For the widest possible and mobile Internet coverage, wireless communications are essential. But due to the open nature of wireless transmissions, information security is a unique issue of challenge. The widely deployed methods for information security are based on digital encryption, which in turn requires two or more legitimate parties to share a secret key.
The distribution of a secrecy key via zero-distance physical contact is inconvenient in general and impossible in situations where too little time is available. The conventional solution to this challenge is to use the public-key infrastructure, or PKI, for secret key distribution. Yet, PKI is based on computational hardness of factoring, for example, which is known to be increasingly threatened by quantum computing. Some predictions suggest that such a threat could become a reality within 15 years.
In order to provide Internet coverage for every possible spot on the planet, such as remote islands and mountains, a low-orbiting satellite communication network is rapidly being developed. A satellite can transmit or receive streams of digital information to or from terrestrial stations. But the geographical exposure of these streams is large and easily prone to eavesdropping. For applications such as satellite communications, how can we guarantee information security even if quantum computers become readily available in the near future?
Yingbo Hua’s Lab of Signals, Systems and Networks in the Department of Electrical and Computer Engineering, which has been supported in part by Army, has aimed to develop reliable and secure transmission, or RESET, schemes for future wireless networks. RESET guarantees that the secret information is not only received reliably by legitimate receiver but also secure from eavesdropper with any channel superiority.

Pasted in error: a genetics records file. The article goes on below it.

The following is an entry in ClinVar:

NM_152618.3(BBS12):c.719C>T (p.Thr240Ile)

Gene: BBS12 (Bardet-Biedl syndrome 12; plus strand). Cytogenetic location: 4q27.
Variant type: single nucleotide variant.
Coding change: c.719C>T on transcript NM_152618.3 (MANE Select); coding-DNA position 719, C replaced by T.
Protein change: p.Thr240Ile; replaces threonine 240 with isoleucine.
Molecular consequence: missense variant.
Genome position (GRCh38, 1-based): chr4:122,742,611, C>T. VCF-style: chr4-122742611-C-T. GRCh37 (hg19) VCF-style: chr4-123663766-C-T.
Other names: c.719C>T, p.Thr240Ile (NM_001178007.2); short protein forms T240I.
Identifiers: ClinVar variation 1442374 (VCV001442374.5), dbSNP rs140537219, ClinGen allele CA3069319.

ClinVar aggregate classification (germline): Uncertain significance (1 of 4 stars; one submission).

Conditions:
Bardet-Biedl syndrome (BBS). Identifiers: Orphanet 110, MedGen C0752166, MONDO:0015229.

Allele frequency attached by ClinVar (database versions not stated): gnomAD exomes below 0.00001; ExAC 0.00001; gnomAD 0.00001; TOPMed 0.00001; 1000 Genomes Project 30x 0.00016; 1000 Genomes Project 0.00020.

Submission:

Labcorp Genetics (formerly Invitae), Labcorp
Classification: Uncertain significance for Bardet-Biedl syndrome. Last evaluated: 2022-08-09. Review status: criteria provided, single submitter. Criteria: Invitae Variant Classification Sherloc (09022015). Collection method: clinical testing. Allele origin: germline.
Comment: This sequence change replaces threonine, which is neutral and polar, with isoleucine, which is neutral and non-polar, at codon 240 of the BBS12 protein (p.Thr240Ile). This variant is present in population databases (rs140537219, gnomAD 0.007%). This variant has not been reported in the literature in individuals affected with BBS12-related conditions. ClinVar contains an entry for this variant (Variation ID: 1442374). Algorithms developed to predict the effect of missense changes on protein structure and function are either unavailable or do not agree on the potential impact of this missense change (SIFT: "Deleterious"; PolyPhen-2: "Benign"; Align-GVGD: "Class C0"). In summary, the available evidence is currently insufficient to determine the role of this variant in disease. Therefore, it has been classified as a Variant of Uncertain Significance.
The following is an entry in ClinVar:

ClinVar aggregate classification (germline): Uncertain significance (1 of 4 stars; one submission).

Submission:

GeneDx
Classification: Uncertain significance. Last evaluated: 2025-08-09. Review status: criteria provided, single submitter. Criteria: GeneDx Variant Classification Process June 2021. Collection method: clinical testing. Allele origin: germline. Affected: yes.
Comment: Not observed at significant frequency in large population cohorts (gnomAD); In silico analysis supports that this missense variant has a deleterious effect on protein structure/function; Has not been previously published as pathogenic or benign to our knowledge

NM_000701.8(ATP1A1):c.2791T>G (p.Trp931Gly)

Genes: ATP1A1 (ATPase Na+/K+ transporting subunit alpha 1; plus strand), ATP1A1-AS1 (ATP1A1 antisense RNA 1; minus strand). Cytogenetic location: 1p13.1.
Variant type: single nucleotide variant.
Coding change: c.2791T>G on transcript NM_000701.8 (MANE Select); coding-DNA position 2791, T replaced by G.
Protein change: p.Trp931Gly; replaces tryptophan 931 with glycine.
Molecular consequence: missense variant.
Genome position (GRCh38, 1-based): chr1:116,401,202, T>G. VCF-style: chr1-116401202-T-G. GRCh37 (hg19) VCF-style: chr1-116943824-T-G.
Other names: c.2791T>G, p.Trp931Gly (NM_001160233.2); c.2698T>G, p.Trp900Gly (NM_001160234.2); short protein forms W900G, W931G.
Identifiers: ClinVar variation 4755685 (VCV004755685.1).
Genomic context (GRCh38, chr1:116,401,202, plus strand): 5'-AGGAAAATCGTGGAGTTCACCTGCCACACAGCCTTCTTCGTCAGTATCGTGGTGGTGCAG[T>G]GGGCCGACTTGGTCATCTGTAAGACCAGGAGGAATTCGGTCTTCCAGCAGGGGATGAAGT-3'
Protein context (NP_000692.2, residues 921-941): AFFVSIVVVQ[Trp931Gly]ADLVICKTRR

In particular, Hua’s Lab has developed a physical layer encryption method that could be immune to the threat of quantum computing. They are actively engaged in further research of this and other related methods.
For the physical layer encryption proposed by Hua’s lab, only partial information is extracted from randomized matrices such as the principal singular vector of each matrix modulated by secret physical feature approximately shared by legitimate parties. The principal singular vector of a matrix is not a reversible function of the matrix. This seems to suggest that a quantum computer is unable to perform a task that is rather easy on a classical computer. If this is true, then the physical layer encryption should be immune from attacks via quantum computing. Unlike the number theory based encryption methods which are vulnerable to quantum attacks, Hua’s physical layer encryption is based on continuous encryption functions that are still yet to be developed.